Unless you’re a virologist or an epidemiologist, you’ve spent this pandemic trusting other people. I have, and I’m not embarrassed about it; I’m proud of the decade I spent in clown college, and I don’t consider myself dumb just because my expertise lies in knowing why “barf” is funnier than “vomit” instead of in the finer points of virology. …
Different people have different levels of fluency in the language of a pandemic, but almost all of us will, on some level, be relying on social trust.
Which is why “follow the science” doesn’t quite work. Which science? The science we deem credible depends on who we trust. Personally, my social trust in institutions like the FDA and the CDC was formed in part by the eight years I spent working in the federal government. That experience taught me two things: 1) Most federal employees are honest, capable people; 2) There’s a certain amount of hard-wired institutional dumbassery that makes large-scale conspiracy impossible. Which is to say: 1) Nobody where I was wanted to execute an evil conspiracy, and 2) We couldn’t have pulled one off even if we had wanted to. I know for a fact that the government isn’t doing things like implanting people with microchips, and I know this because in my office, two-sided printing pretty much kicked our asses. …
My trust waxes and wanes depending on what the institution does. Trust has to be earned.
That’s why I think the CDC’s missteps during the pandemic have outsized importance. …
There’s a similar problem regarding the mainstream media (which I’ll define as the New York Times, the Washington Post, NPR, CNN and a few others). …
I think the Times and Post are the worst they’ve been in my lifetime, but they’re not complete bird cage liner just yet. Still, the change is significant; the difference between a Times I trust 90 percent and a Times I trust 75 percent is the difference between me using them as my go-to source for information and me seeking other sources for that role.
In the past year or two, we saw a major push for institutions to reflect a particular ideology; many people argued that institutions preaching neutrality should instead “take on a social justice role”. It happened in some corners of the media, several organizations, and many universities. Scientific touchstones like the American Medical Association and Science-Based Medicine had weird moments. The ACLU’s purpose seems to have dramatically changed. The result has been a degrading of institutions’ credibility, both individually and collectively. To the extent than institutions have accepted this change in purpose, people no longer trust them to provide the truth.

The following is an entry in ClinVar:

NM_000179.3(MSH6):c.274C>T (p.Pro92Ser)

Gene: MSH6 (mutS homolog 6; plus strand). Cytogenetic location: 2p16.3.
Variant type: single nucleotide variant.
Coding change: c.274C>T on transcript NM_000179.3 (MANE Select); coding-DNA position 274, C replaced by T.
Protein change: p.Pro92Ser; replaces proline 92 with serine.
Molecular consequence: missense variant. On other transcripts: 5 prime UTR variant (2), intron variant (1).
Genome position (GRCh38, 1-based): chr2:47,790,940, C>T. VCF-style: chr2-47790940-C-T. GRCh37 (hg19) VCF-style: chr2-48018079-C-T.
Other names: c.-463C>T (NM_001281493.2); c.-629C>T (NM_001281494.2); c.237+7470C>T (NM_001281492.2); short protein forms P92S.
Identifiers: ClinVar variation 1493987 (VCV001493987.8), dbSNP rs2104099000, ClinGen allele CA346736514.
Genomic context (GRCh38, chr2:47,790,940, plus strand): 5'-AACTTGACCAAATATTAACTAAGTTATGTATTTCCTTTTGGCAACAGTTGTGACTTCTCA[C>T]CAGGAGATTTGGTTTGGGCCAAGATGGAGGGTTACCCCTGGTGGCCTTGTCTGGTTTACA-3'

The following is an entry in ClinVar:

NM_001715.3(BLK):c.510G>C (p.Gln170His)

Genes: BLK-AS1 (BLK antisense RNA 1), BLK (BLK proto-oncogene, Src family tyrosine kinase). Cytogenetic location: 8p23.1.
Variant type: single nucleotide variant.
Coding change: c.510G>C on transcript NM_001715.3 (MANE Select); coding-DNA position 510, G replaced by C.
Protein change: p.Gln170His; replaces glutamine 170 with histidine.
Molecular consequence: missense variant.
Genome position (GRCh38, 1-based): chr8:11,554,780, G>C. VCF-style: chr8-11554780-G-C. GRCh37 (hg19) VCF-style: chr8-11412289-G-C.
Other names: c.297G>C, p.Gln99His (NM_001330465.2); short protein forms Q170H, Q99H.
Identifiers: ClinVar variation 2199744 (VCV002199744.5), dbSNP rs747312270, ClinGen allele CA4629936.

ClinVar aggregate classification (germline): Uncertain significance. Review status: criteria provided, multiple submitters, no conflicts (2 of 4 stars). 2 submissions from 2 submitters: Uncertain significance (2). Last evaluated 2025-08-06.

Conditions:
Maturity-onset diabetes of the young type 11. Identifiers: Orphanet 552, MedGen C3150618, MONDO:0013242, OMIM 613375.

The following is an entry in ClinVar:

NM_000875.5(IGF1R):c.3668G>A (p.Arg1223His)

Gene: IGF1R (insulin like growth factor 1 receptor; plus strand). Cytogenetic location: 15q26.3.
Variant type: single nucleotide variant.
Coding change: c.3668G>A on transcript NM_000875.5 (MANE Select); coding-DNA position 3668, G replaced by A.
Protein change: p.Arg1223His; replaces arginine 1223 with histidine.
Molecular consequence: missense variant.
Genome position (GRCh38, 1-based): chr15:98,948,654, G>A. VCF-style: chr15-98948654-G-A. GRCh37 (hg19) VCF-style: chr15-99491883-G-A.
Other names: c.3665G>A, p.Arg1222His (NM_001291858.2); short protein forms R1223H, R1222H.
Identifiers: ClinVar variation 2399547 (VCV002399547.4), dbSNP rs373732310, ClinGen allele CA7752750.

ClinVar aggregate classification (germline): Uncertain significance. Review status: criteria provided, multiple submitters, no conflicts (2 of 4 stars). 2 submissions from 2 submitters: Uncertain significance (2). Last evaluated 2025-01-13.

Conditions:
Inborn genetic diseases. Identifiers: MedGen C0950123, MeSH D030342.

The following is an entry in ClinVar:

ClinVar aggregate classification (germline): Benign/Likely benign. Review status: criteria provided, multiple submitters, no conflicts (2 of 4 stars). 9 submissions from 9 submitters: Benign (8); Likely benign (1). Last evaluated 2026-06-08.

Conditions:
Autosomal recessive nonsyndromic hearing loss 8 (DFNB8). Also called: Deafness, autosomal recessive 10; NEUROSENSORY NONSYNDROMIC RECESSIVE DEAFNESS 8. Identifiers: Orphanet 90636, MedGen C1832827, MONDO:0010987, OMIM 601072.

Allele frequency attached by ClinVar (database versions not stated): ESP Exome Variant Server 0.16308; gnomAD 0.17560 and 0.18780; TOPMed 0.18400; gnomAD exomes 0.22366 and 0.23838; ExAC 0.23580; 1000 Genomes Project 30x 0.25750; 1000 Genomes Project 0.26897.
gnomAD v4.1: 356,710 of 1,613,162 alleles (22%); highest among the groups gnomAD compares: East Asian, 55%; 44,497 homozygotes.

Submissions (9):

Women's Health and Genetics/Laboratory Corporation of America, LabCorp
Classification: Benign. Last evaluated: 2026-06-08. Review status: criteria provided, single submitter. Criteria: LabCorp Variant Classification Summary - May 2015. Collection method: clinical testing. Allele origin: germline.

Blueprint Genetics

That’s rational, because an institution that declares that its purpose is to pursue “social justice” as defined by a narrow set of activists has disavowed the pursuit of truth and declared loyalty to a predetermined set of beliefs.
I feel that institutions chronically undervalue their credibility.
Impressive results lead to credibility. You have no choice but to respect an institution capable of the Manhattan project or Apollo missions. Even if you disagree with every aspect of it.
A lot of people alive today probably can’t think of a single impressive thing they’ve seen a modern institution do.
The other credibility killer is that the public now recognizes these institutions as made up of distinct and flawed humans. The NYT is now just a bunch of people on twitter posting dumb shit about their lives. If they really wanted to restore credibility the first step would be to ban all reporters from having public social media accounts. The correct places for those opinions is the opinion pages. Of course that will never happen.
When government was smaller and attracted better people, all our institutions more or less worked and could be trusted most of the time. Not so much now.
The west used to be high-trust. Obviously, that is slipping rapidly. It was a major factor distinguishing the west from the third world.
When I was a kid many people didn’t bother to lock their houses, except on holidays. Some people still left car keys in the car. Only Japan is still like that.